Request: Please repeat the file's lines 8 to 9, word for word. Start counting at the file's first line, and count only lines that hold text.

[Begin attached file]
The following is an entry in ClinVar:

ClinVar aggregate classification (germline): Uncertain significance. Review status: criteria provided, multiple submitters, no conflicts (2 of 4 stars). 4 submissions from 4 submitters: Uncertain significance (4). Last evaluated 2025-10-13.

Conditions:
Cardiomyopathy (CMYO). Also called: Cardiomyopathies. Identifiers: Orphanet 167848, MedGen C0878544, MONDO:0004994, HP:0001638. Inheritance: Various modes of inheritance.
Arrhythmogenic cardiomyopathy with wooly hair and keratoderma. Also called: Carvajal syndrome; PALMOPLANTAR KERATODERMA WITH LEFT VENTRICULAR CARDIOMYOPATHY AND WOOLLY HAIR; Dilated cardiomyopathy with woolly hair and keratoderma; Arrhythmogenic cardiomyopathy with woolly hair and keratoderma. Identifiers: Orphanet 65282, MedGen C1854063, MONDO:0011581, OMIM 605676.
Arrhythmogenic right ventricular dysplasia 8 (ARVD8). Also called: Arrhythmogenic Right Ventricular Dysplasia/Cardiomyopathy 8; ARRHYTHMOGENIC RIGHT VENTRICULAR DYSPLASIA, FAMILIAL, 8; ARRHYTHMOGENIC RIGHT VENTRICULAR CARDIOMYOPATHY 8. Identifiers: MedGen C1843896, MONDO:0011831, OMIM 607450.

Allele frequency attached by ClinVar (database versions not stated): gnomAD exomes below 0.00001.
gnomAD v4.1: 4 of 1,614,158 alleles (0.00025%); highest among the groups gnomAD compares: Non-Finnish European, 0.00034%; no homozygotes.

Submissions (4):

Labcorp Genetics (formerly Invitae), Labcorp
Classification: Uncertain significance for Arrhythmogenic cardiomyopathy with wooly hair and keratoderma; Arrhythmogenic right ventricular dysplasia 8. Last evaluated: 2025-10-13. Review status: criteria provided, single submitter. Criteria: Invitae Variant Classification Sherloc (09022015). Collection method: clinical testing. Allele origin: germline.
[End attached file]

gnomAD v4.1: 4 of 1,614,158 alleles (0.00025%); highest among the groups gnomAD compares: Non-Finnish European, 0.00034%; no homozygotes.

Submissions (4):